Joseph G. Hammer passed away on Feb. 16, 2023, in Fallbrook, California. He was 71 years old. Joe was born in Whittier, California, on July 14, 1951, to Argele and Joseph Hammer. He grew up in Bakersfield and graduated from East Bakersfield High School. Always popular with his classmates, he played sports and was the lead guitarist in a rock and roll band. Joe joined the U.S. Navy in 1971 receiving a medical discharge after more than 20 years of service retiring with the rank...

  • Franklin L. Hopkins and Margaret Edith Hopkins

    Updated Mar 16, 2023

    It's with great sadness that the Hopkins family announces the passing of Franklin L. Hopkins (Frank) and Margaret Edith Hopkins (Margie). Together they championed a home for all seven children brought together in their union of marriage in 1977, Frank with his four children and Margie with her three children. This creation of family may have come in the middle of their lives, but soon became forever in life. After the years of setting their adult children on their independent...

  • Cynthia Lee Particelli

    Updated Mar 16, 2023

    Cynthia Lee Particelli, born March 3, 1939, was called home almost exactly 84 years to the date she arrived, passing away March 5, 2023, after a long battle with diabetes and many other health complications. Perhaps the strongest willed human ever met, she was also the most gentle, warm and living individual anyone ever had the pleasure of meeting. Passion was an understatement when referring to her. Cynthia was preceded in death by her husband Peter, whom she will be laid to...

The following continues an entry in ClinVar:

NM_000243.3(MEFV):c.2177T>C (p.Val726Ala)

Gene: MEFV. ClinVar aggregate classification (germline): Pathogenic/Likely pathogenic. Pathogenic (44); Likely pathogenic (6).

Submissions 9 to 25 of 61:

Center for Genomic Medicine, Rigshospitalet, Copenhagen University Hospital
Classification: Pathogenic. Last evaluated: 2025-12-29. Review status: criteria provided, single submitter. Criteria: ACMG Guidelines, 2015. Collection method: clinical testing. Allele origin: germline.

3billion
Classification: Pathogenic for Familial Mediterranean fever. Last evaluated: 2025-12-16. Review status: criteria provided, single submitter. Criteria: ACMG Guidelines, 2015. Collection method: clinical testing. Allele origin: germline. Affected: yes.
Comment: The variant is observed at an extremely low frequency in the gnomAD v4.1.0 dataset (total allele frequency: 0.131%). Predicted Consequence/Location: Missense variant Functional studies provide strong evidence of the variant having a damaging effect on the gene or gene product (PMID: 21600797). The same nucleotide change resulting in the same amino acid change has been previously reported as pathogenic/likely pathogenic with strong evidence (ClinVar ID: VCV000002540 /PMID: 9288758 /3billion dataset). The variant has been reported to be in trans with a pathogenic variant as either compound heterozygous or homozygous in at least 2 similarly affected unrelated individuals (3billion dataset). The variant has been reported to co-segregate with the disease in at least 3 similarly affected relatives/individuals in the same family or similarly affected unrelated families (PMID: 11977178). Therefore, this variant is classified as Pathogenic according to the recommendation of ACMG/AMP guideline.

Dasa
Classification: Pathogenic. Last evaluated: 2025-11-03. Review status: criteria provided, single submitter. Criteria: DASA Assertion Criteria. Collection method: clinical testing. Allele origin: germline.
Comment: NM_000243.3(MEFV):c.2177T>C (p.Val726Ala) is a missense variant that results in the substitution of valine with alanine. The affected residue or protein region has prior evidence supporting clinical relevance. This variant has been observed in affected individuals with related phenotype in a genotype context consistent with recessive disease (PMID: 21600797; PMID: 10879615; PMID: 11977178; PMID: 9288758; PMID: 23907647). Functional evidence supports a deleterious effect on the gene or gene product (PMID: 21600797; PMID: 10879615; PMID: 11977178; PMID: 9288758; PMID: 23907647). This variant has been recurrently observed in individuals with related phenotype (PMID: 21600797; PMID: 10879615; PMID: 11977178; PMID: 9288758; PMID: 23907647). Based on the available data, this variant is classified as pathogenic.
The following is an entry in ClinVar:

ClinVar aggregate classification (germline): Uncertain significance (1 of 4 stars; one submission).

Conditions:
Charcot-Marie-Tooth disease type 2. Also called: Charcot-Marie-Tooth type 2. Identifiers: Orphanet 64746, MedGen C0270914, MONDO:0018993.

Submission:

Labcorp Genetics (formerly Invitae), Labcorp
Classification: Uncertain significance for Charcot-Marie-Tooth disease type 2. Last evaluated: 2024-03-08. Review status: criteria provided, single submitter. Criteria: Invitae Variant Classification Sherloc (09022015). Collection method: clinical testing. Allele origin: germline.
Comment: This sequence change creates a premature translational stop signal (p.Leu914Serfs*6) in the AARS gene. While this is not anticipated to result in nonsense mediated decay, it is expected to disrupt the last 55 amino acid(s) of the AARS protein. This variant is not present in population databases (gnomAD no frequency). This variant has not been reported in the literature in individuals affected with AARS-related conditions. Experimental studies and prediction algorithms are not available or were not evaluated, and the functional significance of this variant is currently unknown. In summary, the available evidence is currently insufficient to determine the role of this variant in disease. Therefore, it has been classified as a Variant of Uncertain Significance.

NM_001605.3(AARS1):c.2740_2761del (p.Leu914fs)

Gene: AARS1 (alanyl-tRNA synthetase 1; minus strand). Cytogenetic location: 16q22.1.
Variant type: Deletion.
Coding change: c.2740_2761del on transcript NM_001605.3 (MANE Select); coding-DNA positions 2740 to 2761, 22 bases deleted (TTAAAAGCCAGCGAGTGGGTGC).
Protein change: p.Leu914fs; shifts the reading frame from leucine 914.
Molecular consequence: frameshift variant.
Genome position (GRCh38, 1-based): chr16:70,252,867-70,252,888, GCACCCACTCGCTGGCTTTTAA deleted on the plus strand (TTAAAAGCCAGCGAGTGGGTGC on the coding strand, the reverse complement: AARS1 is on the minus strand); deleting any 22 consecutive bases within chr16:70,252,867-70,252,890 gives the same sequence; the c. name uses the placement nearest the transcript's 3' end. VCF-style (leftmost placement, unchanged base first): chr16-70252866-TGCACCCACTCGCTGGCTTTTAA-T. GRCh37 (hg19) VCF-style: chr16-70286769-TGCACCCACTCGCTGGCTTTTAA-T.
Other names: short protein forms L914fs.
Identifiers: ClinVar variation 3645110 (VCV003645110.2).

• Marlene Sheridan

    Updated Mar 16, 2023

    Marlene Sheridan, originally of Milwaukee, Wisconsin, passed away on Feb. 27 at the age of 88 after a long battle with Alzheimer's disease. Before the onset of her symptoms, she was an active member of St. Peter the Apostle Catholic Parish and Fallbrook Art Association. Her art has been exhibited at the (former) French Gallery and the (former) Brandon Gallery. She is survived by her sister, Marynell Oechsner (Wyoming), her daughter and son-in-law Bronwen and Chris Southard,...

  • The little engine that couldn't

    Updated Mar 16, 2023

    Assemblymember Marie Waldron 75th District California’s high-speed rail project keeps chugging along, despite cost overruns, construction delays, and forgotten promises. In 2008, voters passed Prop. 1A, a $9.5 billion bond measure to help finance high-speed rail. Promises included keeping costs under $40 billion, the state’s maximum investment would be 30%, funding from federal, private and local sources would pay the rest. Additional taxpayer subsidies were prohibited, and construction could not begin until all revenues...